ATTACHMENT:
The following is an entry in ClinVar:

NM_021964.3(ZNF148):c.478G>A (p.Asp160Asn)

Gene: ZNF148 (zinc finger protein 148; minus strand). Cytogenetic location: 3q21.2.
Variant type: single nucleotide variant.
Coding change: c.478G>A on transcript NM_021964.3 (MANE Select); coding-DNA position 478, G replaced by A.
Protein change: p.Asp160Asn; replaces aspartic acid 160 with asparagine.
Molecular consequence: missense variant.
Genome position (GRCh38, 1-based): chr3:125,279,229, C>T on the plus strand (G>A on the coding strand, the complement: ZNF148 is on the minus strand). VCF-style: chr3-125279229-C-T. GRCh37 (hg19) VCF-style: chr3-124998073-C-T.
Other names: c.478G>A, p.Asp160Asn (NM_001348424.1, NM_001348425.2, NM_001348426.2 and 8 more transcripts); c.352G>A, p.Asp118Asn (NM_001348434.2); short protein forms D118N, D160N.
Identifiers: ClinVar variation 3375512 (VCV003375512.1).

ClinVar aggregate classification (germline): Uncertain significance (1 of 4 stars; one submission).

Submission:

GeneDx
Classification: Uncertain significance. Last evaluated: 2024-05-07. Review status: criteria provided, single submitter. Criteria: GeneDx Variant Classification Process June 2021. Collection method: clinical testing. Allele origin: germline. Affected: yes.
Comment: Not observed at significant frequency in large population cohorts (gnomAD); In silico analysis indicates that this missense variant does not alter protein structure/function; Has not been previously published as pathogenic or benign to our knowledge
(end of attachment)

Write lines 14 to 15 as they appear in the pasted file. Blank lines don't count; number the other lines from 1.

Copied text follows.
Classification: Uncertain significance. Last evaluated: 2024-05-07. Review status: criteria provided, single submitter. Criteria: GeneDx Variant Classification Process June 2021. Collection method: clinical testing. Allele origin: germline. Affected: yes.
Comment: Not observed at significant frequency in large population cohorts (gnomAD); In silico analysis indicates that this missense variant does not alter protein structure/function; Has not been previously published as pathogenic or benign to our knowledge